The decision to call off school Tuesday was made nearly 12 hours before the winter storm was expected to hit Omaha with heavy snow and strong winds.
Several school district officials said that was the earliest decision they could recall in advance of a storm.
Various factors played into the decision, they said, including the consistency of the forecast and a desire to give parents time to make alternate plans for their children.
Superintendents in the metro Omaha area made the decision about 1 p.m. Monday after reviewing the latest forecasts.
The National Weather Service at the time was posting a winter storm warning for midnight tonight through 4 a.m. Wednesday.
Gretna Public Schools Superintendent Kevin Riley said meteorologists "haven't budged" on their forecast for heavy snow and blizzard conditions since they first began predicting the storm last week.
"They've been pretty adamant about this from the beginning, and their forecast hasn't changed much," Riley said. "I think the heaviest snow has inched a bit north, but that's about it."
The timing of the storm is also a factor.
The heaviest snow is forecast from 3 a.m. to noon Tuesday, possibly an inch of accumulation an hour, he said. That would mean heavy snow during the morning commute.
Riley said there is some concern that heavy wet snow could bring down power lines.
"And also parents need to know what to do tomorrow," he said. "I know they have Plan A, Plan B and Plan C all in their head, probably for the last four or five days. They like to know as soon as possible. And once we know that we're going to do it, it's important to do it."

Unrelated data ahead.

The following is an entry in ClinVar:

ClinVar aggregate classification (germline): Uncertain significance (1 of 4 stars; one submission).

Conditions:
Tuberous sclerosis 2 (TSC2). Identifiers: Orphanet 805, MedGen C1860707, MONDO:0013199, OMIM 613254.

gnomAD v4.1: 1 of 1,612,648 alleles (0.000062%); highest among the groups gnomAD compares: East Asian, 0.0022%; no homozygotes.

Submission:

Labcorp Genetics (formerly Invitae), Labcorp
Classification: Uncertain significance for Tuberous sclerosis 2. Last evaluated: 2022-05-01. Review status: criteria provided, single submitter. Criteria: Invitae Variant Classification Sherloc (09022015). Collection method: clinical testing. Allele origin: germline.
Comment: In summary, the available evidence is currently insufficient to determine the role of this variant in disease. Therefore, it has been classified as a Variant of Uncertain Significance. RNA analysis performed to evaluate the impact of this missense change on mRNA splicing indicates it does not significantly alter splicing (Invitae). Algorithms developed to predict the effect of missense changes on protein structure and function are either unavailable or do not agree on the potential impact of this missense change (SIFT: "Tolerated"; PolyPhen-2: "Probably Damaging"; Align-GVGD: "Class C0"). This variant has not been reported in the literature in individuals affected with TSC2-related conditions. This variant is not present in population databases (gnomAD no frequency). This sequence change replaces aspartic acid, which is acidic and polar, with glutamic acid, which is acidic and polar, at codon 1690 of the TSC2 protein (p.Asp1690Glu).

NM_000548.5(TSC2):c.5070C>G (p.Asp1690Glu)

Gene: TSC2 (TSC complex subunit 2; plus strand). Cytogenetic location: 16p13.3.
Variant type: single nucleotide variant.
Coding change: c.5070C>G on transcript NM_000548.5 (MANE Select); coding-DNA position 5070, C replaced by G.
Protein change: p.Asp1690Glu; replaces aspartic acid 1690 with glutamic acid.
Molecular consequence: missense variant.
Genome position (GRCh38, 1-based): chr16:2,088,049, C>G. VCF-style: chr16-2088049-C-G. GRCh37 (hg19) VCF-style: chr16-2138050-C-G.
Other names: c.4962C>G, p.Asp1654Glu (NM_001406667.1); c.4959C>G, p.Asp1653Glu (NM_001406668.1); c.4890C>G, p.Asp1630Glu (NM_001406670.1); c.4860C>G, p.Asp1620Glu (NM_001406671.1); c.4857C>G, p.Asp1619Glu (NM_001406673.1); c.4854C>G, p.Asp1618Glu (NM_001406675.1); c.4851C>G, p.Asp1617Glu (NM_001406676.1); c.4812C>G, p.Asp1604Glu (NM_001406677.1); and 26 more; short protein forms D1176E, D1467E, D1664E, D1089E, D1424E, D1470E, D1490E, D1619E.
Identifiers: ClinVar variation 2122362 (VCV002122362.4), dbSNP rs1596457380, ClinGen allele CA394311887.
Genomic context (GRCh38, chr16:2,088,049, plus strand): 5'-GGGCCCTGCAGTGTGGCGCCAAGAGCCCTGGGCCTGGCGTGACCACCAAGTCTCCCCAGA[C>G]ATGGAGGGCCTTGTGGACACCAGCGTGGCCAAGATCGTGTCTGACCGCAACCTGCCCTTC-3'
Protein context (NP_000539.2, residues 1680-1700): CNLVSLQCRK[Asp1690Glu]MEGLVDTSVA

Omaha Public Schools spokeswoman Monique Farmer said the early call allowed families to make alternate plans for work or child care.
"We've been getting questions about it since last week," she said. "We wanted to give people advance notice to make some plans for tomorrow."
Canceling school — and keeping dozens of school buses off snowy roads — should also aid the city of Omaha when it comes to snow removal and safety, Farmer said.
Most school personnel will be able to enjoy a snow day themselves, but senior-level staffers will still report to the Teacher Administrative Center Tuesday. Principals, custodians and anyone else involved with snow removal will report to individual schools.
Andy Rikli, superintendent of the Papillion-La Vista Community Schools, said several superintendents sat in on a national weather webinar Sunday, which reinforced for him that "this is going to be pretty ugly."
Superintendents try not to make the call too early, knowing that weather patterns can and do change quickly, he said. But they try to give parents time to adjust work schedules and make arrangements to take care of children, he said.
"We try to find that happy balance between not calling too early but giving parents enough time to figure out 'What am I doing with Johnny or Susie if school is canceled?’ " he said.
Papillion-La Vista has three snow days built into the schedule and hasn't used any.
"Had we already used three of our snow days, I think many of us would have, perhaps, been a little bit more conservative making the call," he said.
But having those days in reserve allowed for flexibility this time, he said.
Millard Superintendent Jim Sutfin said the consistent forecast was a key factor.
"What they're telling us is 6 to 10 (inches) with extremely windy conditions," he said.
By calling it early, teachers have some extra time to assign work for students and reschedule tests.
"The classroom teacher will be able to say, 'Remember that test we're having on Wednesday? We're still having it on Wednesday, so be ready," he said.
World-Herald staff writer Erin Duffy contributed to this report.